French schools to have choirs, but no mobile phones

Anne-Christine Poujoulat, AFP

The French government has announced that mobile phones will be banned in French schools by September 2018, and that choirs will be introduced over the next two years.


On Sunday, the French education minister Jean-Michel Blanquer said that mobile phones will be banned in schools from the start of the next school year.

The move makes good on one of French president Emmanuel Macron’s campaign pledges, but until now, no date for the ban enforcement had been given.

Mobile phones are already forbidden in classrooms in all French primary schools and in the first four years of secondary school called collège. The French government wants to extend the ban to the rest of the school environment.

The announcement raises practical questions as to how the ban would actually be enforced: for example, where will the phones be stored, how will staff check that pupils were respecting the rules and will parents abide by them?

“We are examining the question, the ban could work in a number of ways,” Blanquer explained. “Mobile phones might be needed for educational purposes or in an emergency, so it is important that their use is restricted.”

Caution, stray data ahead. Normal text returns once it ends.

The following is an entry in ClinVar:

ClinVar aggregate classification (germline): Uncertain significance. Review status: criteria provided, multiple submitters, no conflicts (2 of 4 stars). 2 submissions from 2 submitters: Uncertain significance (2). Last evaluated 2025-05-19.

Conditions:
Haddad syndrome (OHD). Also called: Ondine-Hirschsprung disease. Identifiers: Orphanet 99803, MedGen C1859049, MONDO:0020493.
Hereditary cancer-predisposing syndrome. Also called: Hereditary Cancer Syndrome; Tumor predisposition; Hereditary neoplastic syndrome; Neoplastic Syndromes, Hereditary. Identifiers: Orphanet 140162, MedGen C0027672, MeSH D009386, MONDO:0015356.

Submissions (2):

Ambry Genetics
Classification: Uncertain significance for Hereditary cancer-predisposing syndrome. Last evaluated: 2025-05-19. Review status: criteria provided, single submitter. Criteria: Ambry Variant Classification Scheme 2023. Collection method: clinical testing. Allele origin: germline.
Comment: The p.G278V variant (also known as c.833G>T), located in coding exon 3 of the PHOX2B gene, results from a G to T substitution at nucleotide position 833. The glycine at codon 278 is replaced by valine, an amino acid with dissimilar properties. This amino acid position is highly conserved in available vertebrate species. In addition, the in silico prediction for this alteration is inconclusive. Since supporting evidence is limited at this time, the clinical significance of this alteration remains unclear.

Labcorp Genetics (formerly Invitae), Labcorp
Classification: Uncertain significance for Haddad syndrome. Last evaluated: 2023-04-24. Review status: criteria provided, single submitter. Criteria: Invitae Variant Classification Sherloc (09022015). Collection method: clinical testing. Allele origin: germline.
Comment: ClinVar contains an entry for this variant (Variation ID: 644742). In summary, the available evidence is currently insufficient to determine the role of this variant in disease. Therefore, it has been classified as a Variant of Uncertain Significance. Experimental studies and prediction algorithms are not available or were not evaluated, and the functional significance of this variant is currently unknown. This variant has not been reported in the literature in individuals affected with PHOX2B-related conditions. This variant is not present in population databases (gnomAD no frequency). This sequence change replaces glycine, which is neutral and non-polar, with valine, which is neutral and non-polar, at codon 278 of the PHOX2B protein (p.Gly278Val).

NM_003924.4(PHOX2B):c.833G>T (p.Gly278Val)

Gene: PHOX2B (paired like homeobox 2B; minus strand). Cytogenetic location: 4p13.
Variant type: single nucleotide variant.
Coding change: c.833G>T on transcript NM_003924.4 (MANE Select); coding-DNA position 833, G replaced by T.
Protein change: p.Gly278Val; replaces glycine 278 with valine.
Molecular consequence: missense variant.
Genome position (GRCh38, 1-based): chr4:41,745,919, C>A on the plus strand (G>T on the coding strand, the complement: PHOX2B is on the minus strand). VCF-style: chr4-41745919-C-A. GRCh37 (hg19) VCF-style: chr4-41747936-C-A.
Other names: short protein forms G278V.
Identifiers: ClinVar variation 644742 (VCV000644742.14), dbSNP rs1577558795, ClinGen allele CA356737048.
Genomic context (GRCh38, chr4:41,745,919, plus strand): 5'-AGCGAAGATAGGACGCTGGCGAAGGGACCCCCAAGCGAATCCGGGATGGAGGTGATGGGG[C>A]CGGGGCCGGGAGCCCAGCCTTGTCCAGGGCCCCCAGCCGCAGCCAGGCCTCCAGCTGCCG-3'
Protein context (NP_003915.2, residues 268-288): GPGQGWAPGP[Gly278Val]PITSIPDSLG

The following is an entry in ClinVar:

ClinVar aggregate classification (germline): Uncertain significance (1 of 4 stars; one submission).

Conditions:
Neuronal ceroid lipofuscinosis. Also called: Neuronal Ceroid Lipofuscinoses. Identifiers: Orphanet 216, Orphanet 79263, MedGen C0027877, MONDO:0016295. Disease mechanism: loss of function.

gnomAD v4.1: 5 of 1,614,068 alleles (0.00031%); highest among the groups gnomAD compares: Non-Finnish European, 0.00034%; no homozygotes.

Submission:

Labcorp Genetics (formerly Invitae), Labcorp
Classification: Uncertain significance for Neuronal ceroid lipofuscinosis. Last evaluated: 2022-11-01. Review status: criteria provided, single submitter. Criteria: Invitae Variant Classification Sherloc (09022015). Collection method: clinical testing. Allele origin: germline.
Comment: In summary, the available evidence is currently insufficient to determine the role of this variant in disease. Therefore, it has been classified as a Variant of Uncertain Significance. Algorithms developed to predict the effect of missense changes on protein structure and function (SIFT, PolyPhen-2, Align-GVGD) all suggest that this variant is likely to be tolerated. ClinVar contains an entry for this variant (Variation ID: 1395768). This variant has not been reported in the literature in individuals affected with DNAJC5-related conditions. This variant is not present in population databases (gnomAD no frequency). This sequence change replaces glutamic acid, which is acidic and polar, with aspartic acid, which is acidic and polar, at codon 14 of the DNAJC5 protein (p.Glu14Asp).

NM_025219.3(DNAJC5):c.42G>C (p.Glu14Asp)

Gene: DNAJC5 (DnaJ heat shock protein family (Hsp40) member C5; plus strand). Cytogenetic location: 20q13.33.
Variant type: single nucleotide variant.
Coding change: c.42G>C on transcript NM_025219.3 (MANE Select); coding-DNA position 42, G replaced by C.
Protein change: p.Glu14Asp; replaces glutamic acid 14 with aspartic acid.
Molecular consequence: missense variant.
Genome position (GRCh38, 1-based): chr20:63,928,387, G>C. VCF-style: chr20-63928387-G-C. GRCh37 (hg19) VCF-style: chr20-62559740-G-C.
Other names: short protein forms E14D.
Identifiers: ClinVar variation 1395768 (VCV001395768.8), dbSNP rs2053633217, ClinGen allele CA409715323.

An increasing number of children and teenagers have a mobile phone. A 2015 study showed that over eight out of 10 teenagers own a smartphone, up from only 20 percent in 2011. In primary schools, some children as young as eight are bringing phones into school, Le Monde reported.

On Monday, the government announced another change for the next school year: ring tones will be replaced by human voices. By September 2018, all of France’s 7,000 collèges will have choirs, where children will have the choice to sing two hours a week. Currently, one out of four French schools has a choir. “It is the first time choir singing is on the curriculum," Blanquet said on Sunday. The programme will be rolled out to all French primary schools over the next two years. “The idea is to bring culture into the classroom in the long term,” culture minister Françoise Nyssen said Sunday.

Schools’ repertoire will have to be a blend of classical music and a popular tunes including some French classics by Jacques Brel, Edith Piaf or the French national anthem ‘La Marseillaise’.

Daily newsletterReceive essential international news every morning